"It is incredibly difficult to work with your spouse for as many years as we have," Andrew said. "It does cut into your personal life. Because of that, I came to the conclusion that business, or whatever you are doing, should be fun."

That difference in personality is noticeable to colleagues, friends and family. Alan Huang, the senior vice president of operations for Panda who has known the couple for more than 20 years, said Peggy is "the more serious person."

"She doesn't really like to joke with you. She is business," Huang continued. "Andrew sometimes jokes with you. Sometimes you can tease him and it won't matter because he can tease you back."

The choice for the new chief executive was Tom Davin, whom Andrew had met in 1993. At the time, Davin was working for PepsiCo on a study about restaurant chains in the Chinese category.

Davin went on to lead Taco Bell and during that time lost touch with Andrew. But several years ago, while working at a private equity firm, Davin contacted Andrew about investment opportunities in Panda Restaurant Group.

"He turned the tables on me," Davin said. "He said, 'We aren't looking for outside investment, but we'd love for you to come join the team.' It was really a once-in-a-lifetime opportunity."

At first Peggy didn't take well to the idea. She remembered too well another outside industry executive whom the company hired as president in 1992 and who didn't work out.

"I had hesitations because Panda has a unique culture and I wanted to make sure a manager from outside would respect the culture," Peggy said.

Panda Restaurant Group owns and operates almost all of its own locations. It only franchises at a handful of locations in Japan and Puerto Rico, and has licensing agreements at locations like Dodgers Stadium and Universal Studios.

Perhaps due to their unique model, the Cherngs have mastered chaining Chinese food like few others have been able to do.

Panda Express had 2007 sales that were well above the combined sales of the No. 2 and 3 competitors in the industry, Pei Wei, owned by P.F. Chang's China Bistro, and Pick Up Stix, respectively.

Though Chinese is one of the most common types of ethnic restaurants in the United States, most locations are mom-and-pop stores.

"Because there is such a multitude of mom-and-pop locations that are very local and have very loyal customers, it is harder to expand as a chain like Panda Express," said Bob Sandelman, president of Costa Mesa-based Sandelman & Associates. "The number of units and the revenues of Panda Express is quite a feather in their cap."

The way the Cherngs have pulled it off, Sandelman said, is by starting in food courts where mom-and-pop Chinese food restaurants don't have a footing. From there, the company was able to move into standalone outlets outside malls.

Overseas expansion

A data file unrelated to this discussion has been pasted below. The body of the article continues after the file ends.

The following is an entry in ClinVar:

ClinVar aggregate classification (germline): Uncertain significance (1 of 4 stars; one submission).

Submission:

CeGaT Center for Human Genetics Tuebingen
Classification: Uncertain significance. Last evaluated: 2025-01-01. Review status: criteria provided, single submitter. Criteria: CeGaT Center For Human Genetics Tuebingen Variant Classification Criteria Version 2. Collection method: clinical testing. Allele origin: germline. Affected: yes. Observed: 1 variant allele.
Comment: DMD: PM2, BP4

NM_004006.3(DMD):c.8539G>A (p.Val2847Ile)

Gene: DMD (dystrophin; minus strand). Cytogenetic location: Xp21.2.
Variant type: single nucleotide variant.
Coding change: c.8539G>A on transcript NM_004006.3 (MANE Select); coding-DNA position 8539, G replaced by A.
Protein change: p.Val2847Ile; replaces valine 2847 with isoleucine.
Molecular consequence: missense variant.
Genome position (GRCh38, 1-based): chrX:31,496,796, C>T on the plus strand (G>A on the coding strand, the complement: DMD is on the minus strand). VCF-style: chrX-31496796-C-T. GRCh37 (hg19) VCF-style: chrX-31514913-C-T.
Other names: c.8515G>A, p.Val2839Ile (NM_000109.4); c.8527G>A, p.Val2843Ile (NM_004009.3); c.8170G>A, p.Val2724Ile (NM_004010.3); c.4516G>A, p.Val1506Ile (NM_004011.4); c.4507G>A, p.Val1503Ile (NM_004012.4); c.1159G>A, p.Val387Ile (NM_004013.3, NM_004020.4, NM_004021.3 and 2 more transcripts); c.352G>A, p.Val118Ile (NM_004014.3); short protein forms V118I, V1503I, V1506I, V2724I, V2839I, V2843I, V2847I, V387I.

Meanwhile, the Cherngs have their eyes on more markets. They see the company one day reaching all 50 states. They have about 15 more to go. And they see the Panda Express concept as one that will translate well overseas.

The company is currently in the midst of opening a number of stores that will have a new design that provides a more authentic d & #233;cor. In March, the company plans to launch its first television ad. To this point, surprisingly, the only advertising the company has done is through discount newspaper coupons.

Amid all this, the couple has been ratcheting up its outside interest. Peggy founded the Panda Charitable Foundation in 1996 to open a school in Andrew's hometown in memory of his father. In 1999, Peggy launched another organization called Panda Cares, which provides assistance for the health care and education of children. It has donated on a regular basis to United Way, the Children's Miracle Network and local hospitals.

Meanwhile, in his free time, Andrew likes to golf, exercise and hike. He is also actively involved in politics. Andrew has been a longtime supporter of Mayor Antonio Villaraigosa. The two met in 1999 when Villaraigosa was in the state Assembly.

In the past seven years, employees from Panda Restaurant Group, including Andrew and Peggy, have donated nearly $30,000 to the mayor's campaign and Andrew has helped Villaraigosa in several interests including a failed initiative to make Los Angeles the host city for the 2016 Olympic Summer Games.

Last year, Panda Restaurant Group donated $50,000 to the mayor's Partnership for Better Schools.

"I supported our mayor because he has a strong desire to help the community," Andrew said. "I mean the guy works hard."

Villaraigosa returns the compliment.

"The success of his restaurant franchise is a realization of the dream that all immigrants carry to these shores," the mayor said in an e-mail statement.

However, for all their other interests, the couple is still in the office nearly every day taking part in the daily operations of the company.

"I spend a lot of time with Andrew in real estate," said Davin. "I spend time with Peggy on strategy and on the overall culture of the company. They are active and up to date on the business, which I see as an advantage."

And the couple does not have their eyes set on retirement, at least any time soon.

"Peggy and I have strong opinions about how things should be done and as long as we are adding value or helping others add value, I don't see the reason to leave," Andrew said. "Frankly, I don't know what I'd do either if I retired."